Email updates

Keep up to date with the latest news and content from JTM and BioMed Central.

Open Access Highly Accessed Review

Emerging applications of fluorescence spectroscopy in medical microbiology field

Aamir Shahzad1*, Gottfried Köhler1, Martin Knapp2, Erwin Gaubitzer2, Martin Puchinger1 and Michael Edetsberger2

Author Affiliations

1 Max F. Perutz Laboratories, Department of Structural Biology and Biomolecular Chemistry, University of Vienna, Vienna, Austria

2 OnkoTec GmbH. Waidhofen/Thaya, Vienna, Austria

For all author emails, please log on.

Journal of Translational Medicine 2009, 7:99  doi:10.1186/1479-5876-7-99


The electronic version of this article is the complete one and can be found online at: http://www.translational-medicine.com/content/7/1/99


Received:16 September 2009
Accepted:26 November 2009
Published:26 November 2009

© 2009 Shahzad et al; licensee BioMed Central Ltd.

This is an Open Access article distributed under the terms of the Creative Commons Attribution License (http://creativecommons.org/licenses/by/2.0), which permits unrestricted use, distribution, and reproduction in any medium, provided the original work is properly cited.

Abstract

There are many diagnostic techniques and methods available for diagnosis of medically important microorganisms like bacteria, viruses, fungi and parasites. But, almost all these techniques and methods have some limitations or inconvenience. Most of these techniques are laborious, time consuming and with chances of false positive or false negative results. It warrants the need of a diagnostic technique which can overcome these limitations and problems. At present, there is emerging trend to use Fluorescence spectroscopy as a diagnostic as well as research tool in many fields of medical sciences. Here, we will critically discuss research studies which propose that Fluorescence spectroscopy may be an excellent diagnostic as well as excellent research tool in medical microbiology field with high sensitivity and specificity.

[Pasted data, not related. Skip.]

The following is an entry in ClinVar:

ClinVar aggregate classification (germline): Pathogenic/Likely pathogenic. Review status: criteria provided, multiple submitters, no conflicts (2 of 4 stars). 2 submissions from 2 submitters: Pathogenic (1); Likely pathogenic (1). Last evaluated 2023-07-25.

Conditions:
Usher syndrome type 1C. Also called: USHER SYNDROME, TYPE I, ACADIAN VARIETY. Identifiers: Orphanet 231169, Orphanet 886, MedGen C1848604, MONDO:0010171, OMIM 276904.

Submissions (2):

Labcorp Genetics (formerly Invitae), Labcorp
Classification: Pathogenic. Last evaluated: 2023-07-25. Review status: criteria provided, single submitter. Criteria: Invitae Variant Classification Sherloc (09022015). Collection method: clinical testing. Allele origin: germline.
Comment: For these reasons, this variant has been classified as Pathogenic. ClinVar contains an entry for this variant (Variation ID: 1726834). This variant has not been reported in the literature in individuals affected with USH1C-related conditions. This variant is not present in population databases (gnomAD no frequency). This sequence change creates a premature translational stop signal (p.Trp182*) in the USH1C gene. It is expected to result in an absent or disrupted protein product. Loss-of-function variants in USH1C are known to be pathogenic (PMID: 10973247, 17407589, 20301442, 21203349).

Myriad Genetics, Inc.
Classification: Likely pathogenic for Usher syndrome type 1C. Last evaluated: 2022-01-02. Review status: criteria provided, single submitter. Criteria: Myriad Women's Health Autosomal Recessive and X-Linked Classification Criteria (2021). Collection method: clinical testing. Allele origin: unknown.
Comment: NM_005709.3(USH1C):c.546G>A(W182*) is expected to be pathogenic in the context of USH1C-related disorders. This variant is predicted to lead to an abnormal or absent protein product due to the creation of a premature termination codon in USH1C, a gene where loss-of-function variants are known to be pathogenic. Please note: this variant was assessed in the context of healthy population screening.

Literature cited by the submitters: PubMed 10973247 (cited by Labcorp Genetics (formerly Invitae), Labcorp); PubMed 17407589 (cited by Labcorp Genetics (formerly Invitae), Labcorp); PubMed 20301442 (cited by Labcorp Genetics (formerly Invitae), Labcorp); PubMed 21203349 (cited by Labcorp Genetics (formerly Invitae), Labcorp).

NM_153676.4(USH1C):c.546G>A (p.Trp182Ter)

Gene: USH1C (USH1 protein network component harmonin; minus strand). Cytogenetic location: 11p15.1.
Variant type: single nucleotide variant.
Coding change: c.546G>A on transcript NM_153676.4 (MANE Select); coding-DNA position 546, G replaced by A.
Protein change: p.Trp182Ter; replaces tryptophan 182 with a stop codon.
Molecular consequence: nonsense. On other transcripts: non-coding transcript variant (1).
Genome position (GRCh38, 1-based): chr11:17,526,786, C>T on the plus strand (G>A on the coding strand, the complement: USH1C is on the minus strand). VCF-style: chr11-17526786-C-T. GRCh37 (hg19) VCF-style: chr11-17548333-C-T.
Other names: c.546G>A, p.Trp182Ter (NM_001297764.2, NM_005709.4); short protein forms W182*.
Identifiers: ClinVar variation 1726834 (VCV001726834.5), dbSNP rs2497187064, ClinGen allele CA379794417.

Discussion

Limitations/Drawback of current diagnostic Tools

Infectious diseases are caused by microorganisms such as bacteria, viruses, fungi and parasites. Infectious diseases are major killer around the world especially in developing countries. Infectious diseases were responsible for 14.7 million deaths around the world in 2002 [1] major portion of health care budget are allocated for diagnosis and treatment of infectious diseases. There are many diagnostic methods and techniques available for microorganisms associated diseases. These include morphological examination by microscopy, culture examination, biochemical tests, and histopathology approach. There are modern sophisticated methods are also available like PCR, ELISA, molecular DNA analysis. But, there are many limitations and drawbacks associated with these diagnostic techniques. These techniques are time consuming, laborious and require many reagents [2]. Also, some techniques lack high sensitivity and specificity which warrants the need for a new diagnostic technique with high sensitivity and specificity.

Current traditional diagnostic techniques and methods for diagnosis of microorganisms like bacteria take normally at least one day. Also, Antibiotic sensitivity testing is also required by physicians to choose specific antibiotic for treating infection. This sensitivity testing usually takes one more day. Bacteria are cultured for at least one day and then diagnosis is made. This causes delay in start of specific treatment. As a result physicians usually prescribe broad spectrum antibiotics which are unnecessary and very expensive for patients. Also, microorganisms have unique mechanisms to develop resistance for antimicrobial treatment. It justify for fast diagnosis of microorganisms and start of specific treatment as soon as possible.

Fluorescence spectroscopy

Fluorescence spectroscopy seems to be promising diagnostic technique with fast and rapid diagnosis ability. Studies indicate high sensitivity and specificity rate which makes Fluorescence spectroscopy an ideal diagnostic tool for medical microbiology field. But, there is need for further studies and clinical trials to validate this new diagnostic technique.

At present, Fluorescence spectroscopy is being applied in medical microbiology field for various purposes. There are many studies which indicate that Fluorescence spectroscopy is promising diagnostic technique with high sensitivity and specificity for microorganisms associated diseases diagnosis with the help of spectroscopic fingerprints. Also, Fluorescence spectroscopy and Fluorescence correlation spectroscopy (FCS) may be applied to understand various pathophysiological steps of various microorganisms [3,4].